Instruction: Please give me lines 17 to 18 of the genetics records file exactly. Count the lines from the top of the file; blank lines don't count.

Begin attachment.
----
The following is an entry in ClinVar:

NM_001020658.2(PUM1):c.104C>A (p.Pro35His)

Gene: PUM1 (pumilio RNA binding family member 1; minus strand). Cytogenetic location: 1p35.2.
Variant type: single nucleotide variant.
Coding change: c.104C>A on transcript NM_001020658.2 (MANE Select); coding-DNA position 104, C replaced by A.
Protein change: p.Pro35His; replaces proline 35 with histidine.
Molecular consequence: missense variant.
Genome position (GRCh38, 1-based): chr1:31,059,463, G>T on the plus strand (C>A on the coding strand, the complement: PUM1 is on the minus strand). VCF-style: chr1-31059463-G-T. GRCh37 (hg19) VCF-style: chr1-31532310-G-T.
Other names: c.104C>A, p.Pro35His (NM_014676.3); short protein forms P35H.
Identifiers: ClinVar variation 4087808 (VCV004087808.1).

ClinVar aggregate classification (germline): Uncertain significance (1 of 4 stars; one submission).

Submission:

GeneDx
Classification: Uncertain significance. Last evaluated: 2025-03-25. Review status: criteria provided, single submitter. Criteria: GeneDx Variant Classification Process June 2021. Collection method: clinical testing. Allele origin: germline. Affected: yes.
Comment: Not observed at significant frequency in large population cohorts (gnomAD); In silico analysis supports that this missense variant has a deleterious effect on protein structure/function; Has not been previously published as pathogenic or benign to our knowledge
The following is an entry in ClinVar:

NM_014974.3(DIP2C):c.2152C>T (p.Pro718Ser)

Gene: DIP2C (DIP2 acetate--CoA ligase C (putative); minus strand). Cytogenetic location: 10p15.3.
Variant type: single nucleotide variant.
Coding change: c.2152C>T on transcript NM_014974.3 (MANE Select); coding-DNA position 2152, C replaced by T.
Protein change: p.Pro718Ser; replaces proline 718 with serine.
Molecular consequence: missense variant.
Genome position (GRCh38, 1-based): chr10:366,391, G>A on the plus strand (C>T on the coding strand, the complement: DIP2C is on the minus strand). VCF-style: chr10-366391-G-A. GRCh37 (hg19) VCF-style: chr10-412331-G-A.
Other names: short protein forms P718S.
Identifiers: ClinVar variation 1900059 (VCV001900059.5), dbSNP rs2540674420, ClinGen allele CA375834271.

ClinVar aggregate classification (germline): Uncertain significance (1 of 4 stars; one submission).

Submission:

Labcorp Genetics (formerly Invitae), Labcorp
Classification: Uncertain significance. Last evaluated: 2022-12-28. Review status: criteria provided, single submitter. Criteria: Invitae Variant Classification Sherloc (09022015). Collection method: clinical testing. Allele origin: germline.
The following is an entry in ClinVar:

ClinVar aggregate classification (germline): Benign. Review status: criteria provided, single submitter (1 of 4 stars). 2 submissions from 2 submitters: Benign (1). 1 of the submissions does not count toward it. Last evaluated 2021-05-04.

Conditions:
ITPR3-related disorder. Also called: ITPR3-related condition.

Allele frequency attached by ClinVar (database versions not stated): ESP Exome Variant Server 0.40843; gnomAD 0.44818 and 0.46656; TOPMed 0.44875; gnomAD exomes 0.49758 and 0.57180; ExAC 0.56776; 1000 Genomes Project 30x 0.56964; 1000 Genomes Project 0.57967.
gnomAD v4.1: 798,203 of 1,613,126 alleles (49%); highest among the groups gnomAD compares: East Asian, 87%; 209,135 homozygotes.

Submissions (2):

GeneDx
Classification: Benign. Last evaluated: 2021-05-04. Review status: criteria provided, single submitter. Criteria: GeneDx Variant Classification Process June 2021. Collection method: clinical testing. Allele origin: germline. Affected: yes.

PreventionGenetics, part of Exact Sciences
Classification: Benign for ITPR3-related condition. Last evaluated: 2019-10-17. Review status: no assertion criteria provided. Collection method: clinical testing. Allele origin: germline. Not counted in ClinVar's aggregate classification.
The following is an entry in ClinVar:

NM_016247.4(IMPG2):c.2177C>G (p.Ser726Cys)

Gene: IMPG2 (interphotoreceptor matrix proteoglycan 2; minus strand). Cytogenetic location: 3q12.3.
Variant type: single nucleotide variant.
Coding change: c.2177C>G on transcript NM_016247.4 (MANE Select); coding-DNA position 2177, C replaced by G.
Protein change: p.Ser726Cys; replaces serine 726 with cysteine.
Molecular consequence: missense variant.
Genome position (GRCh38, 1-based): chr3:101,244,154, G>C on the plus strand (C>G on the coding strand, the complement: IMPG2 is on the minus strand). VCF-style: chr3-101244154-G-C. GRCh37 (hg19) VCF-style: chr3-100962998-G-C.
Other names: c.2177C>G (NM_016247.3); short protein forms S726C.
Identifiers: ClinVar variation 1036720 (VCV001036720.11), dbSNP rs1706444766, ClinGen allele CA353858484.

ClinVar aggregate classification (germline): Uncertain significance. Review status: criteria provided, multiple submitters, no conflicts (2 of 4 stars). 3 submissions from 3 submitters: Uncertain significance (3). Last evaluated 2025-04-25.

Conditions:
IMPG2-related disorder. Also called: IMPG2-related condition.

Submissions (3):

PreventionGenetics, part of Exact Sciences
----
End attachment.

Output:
NM_014974.3(DIP2C):c.2152C>T (p.Pro718Ser)

Gene: DIP2C (DIP2 acetate--CoA ligase C (putative); minus strand). Cytogenetic location: 10p15.3.